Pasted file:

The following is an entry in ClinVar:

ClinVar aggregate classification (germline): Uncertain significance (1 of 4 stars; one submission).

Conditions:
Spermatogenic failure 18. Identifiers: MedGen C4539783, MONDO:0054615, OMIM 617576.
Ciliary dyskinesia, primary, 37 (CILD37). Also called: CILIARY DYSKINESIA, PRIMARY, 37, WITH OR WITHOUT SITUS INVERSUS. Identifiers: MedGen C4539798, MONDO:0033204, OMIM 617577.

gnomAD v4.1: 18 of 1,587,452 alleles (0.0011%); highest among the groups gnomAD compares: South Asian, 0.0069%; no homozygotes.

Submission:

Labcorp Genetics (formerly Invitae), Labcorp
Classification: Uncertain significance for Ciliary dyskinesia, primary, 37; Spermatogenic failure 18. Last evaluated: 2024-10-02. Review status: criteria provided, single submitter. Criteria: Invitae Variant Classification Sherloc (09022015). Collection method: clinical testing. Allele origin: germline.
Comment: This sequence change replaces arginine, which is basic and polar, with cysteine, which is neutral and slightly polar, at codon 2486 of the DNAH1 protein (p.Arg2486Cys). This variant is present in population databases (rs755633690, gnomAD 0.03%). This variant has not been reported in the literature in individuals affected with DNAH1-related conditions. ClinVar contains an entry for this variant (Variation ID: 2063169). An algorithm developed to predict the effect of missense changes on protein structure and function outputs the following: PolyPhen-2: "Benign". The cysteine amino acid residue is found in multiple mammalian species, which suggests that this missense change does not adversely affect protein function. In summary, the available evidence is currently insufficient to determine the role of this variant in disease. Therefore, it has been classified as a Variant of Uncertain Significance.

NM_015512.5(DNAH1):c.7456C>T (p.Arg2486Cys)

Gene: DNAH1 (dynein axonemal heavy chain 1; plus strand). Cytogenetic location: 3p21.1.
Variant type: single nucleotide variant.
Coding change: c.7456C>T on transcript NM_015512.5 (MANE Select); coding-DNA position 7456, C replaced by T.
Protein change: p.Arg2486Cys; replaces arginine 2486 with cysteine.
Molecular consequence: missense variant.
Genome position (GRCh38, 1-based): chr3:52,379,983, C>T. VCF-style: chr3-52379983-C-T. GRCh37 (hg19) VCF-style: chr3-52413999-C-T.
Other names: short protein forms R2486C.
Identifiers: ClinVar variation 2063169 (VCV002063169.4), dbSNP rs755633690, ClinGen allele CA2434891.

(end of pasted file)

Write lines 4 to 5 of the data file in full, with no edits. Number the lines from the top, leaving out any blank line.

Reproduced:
Spermatogenic failure 18. Identifiers: MedGen C4539783, MONDO:0054615, OMIM 617576.
Ciliary dyskinesia, primary, 37 (CILD37). Also called: CILIARY DYSKINESIA, PRIMARY, 37, WITH OR WITHOUT SITUS INVERSUS. Identifiers: MedGen C4539798, MONDO:0033204, OMIM 617577.